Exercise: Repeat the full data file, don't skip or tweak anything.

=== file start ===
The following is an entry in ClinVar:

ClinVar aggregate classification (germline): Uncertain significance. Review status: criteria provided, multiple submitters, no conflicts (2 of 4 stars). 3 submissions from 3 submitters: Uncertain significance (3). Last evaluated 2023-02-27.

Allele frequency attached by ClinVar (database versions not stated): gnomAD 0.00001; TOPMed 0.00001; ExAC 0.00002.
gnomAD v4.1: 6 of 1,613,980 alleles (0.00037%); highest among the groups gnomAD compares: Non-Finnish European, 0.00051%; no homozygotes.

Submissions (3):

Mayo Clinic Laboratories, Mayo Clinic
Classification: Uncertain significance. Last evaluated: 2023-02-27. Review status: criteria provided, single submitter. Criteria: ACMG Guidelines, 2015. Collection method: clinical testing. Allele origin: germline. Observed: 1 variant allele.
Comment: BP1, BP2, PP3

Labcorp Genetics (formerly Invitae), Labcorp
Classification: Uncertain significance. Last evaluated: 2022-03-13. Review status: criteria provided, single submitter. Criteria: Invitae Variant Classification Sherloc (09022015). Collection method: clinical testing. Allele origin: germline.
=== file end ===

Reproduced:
The following is an entry in ClinVar:

ClinVar aggregate classification (germline): Uncertain significance. Review status: criteria provided, multiple submitters, no conflicts (2 of 4 stars). 3 submissions from 3 submitters: Uncertain significance (3). Last evaluated 2023-02-27.

Allele frequency attached by ClinVar (database versions not stated): gnomAD 0.00001; TOPMed 0.00001; ExAC 0.00002.
gnomAD v4.1: 6 of 1,613,980 alleles (0.00037%); highest among the groups gnomAD compares: Non-Finnish European, 0.00051%; no homozygotes.

Submissions (3):

Mayo Clinic Laboratories, Mayo Clinic
Classification: Uncertain significance. Last evaluated: 2023-02-27. Review status: criteria provided, single submitter. Criteria: ACMG Guidelines, 2015. Collection method: clinical testing. Allele origin: germline. Observed: 1 variant allele.
Comment: BP1, BP2, PP3

Labcorp Genetics (formerly Invitae), Labcorp
Classification: Uncertain significance. Last evaluated: 2022-03-13. Review status: criteria provided, single submitter. Criteria: Invitae Variant Classification Sherloc (09022015). Collection method: clinical testing. Allele origin: germline.